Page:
It takes several days to pin down Stephen Vogler for an interview — which is not surprising.
The artistic director of The Point Artist-Run Centre is always busy, always organizing the next show at the centre, located on the far side of Alta Lake from Whistler Village.
This time it's the Writers Camp that has his attention.
It's an idyllic spot and one that Vogler tries to use to full advantage. There are shows and food inside the old bungalow that houses the centre and moving outside, where possible, producing plays on a raft on the lake in the summer or cutting ice from that same lake in the winter for ice sculptures.
His grassroots excursion into music, theatre, comedy, writing, dance, visual arts and more has been going on for years and has finally been recognized by the whole community — Vogler is Whistler's 2016 Champion of Arts and Culture.
When he is finally tracked down he is working on his own art for a change, a novel currently in progress.
"I work on it five days a week and I fit all the other stuff in and around it," Vogler says.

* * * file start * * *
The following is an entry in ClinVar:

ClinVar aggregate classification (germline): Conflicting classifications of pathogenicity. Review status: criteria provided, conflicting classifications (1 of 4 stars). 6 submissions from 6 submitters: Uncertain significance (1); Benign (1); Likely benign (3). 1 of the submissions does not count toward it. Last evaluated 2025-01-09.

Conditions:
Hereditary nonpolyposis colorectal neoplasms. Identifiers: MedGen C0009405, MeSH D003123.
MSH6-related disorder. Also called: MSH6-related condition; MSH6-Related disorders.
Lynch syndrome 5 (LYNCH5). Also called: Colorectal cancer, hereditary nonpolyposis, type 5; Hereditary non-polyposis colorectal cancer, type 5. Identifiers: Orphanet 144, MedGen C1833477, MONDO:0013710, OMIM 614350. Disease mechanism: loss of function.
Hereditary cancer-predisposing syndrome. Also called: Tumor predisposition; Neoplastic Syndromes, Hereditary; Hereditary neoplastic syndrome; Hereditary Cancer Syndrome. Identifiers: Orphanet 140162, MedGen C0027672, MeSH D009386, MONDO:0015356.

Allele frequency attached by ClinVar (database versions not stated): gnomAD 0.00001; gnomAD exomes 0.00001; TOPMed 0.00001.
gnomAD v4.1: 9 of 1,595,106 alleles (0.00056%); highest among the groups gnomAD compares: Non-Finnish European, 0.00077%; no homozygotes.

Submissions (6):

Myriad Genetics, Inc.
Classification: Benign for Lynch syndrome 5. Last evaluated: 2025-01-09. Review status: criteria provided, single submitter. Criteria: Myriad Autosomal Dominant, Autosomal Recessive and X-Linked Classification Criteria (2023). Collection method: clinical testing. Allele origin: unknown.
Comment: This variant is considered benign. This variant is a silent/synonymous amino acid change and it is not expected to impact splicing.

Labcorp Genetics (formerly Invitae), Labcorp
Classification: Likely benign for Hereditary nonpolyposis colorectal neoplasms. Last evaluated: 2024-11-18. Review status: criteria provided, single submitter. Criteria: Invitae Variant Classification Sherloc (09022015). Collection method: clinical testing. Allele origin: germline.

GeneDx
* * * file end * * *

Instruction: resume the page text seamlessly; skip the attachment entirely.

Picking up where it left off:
"The Point allows me to work with so many other artists around their exciting projects and it is an offshoot of my own train of life. It's natural... a place where we can all bounce off each other and share ideas, energy and collaborations."
He agrees that a life in the arts has its risks and takes a great deal of dedication.
He says he was surprised to be honoured by the Whistler Chamber of Commerce with the award after being nominated three times.
"When I picked up the award I said in my speech I was thinking that it would be three strikes and I'd be out," he laughs.
"It's nice to be recognized for something that is so grassroots like this. When it comes to art and culture I think this is the way it succeeds and grows. It has to come out of the people.
"When you start something like The Point, it is a long shot and it's great to go from an idea 12 years ago, to a fledgling arts centre, to something that is getting its legs."
Now 52, Vogler grew up in Whistler and can recall the resort's development from the 1970s on.
"In the '70s, culture was the Whistler Answer (the resort's alternative newspaper at the time) and it had a big influence on me as a teenager... it's a thread of continuity that gets passed on from generation to generation," he says.
Vogler cites new developments such as the Audain Art Museum and the Maury Young Arts Centre as important but adds that Whistler needs more.
"Equally important is for Whistler to have a thriving arts scene of living, breathing, local artists," he says.
"We need to make piece of the puzzle fit in this town and I think that's what myself and many others are trying to do."
For more information on The Point and its events, visit www.thepointartists.ca.